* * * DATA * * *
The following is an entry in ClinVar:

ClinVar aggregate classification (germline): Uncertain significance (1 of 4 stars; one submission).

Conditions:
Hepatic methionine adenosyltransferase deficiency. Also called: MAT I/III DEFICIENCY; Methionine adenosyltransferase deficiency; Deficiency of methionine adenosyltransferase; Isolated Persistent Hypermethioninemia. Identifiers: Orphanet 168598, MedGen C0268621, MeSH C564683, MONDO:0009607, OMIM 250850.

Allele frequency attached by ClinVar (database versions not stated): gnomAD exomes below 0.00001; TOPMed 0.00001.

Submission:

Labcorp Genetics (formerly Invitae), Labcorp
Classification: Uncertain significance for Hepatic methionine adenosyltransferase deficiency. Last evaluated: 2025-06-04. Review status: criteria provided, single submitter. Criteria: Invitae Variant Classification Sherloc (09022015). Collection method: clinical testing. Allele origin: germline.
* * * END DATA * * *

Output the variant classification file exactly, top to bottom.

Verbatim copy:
The following is an entry in ClinVar:

ClinVar aggregate classification (germline): Uncertain significance (1 of 4 stars; one submission).

Conditions:
Hepatic methionine adenosyltransferase deficiency. Also called: MAT I/III DEFICIENCY; Methionine adenosyltransferase deficiency; Deficiency of methionine adenosyltransferase; Isolated Persistent Hypermethioninemia. Identifiers: Orphanet 168598, MedGen C0268621, MeSH C564683, MONDO:0009607, OMIM 250850.

Allele frequency attached by ClinVar (database versions not stated): gnomAD exomes below 0.00001; TOPMed 0.00001.

Submission:

Labcorp Genetics (formerly Invitae), Labcorp
Classification: Uncertain significance for Hepatic methionine adenosyltransferase deficiency. Last evaluated: 2025-06-04. Review status: criteria provided, single submitter. Criteria: Invitae Variant Classification Sherloc (09022015). Collection method: clinical testing. Allele origin: germline.